Progress Report: 
  • Public Summary of Scientific Progress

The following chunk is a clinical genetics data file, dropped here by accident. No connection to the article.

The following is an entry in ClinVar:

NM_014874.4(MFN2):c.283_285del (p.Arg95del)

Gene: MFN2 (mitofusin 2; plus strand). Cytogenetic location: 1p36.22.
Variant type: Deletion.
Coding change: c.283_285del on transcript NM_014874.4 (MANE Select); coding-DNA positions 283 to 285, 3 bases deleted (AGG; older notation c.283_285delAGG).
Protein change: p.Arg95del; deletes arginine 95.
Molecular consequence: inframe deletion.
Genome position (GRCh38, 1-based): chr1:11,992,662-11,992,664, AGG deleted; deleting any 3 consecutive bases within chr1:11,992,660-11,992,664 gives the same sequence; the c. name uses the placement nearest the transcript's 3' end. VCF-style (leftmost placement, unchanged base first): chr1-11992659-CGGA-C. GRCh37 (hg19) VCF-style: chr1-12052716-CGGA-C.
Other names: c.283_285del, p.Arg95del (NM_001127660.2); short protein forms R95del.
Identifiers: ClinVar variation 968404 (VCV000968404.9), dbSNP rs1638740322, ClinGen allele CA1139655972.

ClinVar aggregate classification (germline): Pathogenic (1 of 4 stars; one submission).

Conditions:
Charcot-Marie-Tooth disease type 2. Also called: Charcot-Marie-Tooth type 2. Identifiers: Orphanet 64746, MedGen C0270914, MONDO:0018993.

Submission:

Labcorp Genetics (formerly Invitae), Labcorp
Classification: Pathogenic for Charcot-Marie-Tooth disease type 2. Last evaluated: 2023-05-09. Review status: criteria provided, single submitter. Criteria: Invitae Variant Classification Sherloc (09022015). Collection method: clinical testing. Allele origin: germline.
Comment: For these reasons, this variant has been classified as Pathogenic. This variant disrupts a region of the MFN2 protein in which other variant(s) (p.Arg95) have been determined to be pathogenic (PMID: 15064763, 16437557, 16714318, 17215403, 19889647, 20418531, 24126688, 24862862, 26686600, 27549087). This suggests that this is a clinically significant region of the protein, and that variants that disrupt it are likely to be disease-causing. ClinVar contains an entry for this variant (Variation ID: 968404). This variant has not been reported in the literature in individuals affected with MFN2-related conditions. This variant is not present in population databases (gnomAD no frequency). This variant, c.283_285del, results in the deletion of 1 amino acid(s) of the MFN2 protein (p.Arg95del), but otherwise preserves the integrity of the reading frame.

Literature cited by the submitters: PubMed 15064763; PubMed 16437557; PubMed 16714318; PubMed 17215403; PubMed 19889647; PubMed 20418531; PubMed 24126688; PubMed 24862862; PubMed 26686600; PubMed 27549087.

• The discovery of induced pluripotent stem (iPS) cells has generated much excitement, because, like embryonic stem (ES) cells, they have the potential to differentiate into every cell type in the body, yet their derivation is straightforward technically and does not require the use of human embryos. There are three related challenges that must be met before iPS cells can be applied to regenerative therapy: 1) Identify methods that improve the efficiency of iPS cell generation and the quality of derived iPS cells, 2) determine whether iPS cells can function identically to ES cells, which remain the gold standard, and 3) identify methods that can control the differentiation of iPS cells into the cell types desired for regenerative therapy. Current methods for iPS cell derivation are highly inefficient: only a small percentage of any human adult cell population can be successfully de-differentiated to an ES-like state. Directing the differentiation of iPS or ES cells is also highly inefficient: in every directed-differentiation method, only a small percentage of cells differentiate into the desired cell type. Therefore, understanding the behavior of individual cells within a mixed population is the level of detail required to understand the processes that will ultimately improve the methodologies utilized for their application to regenerative medicine.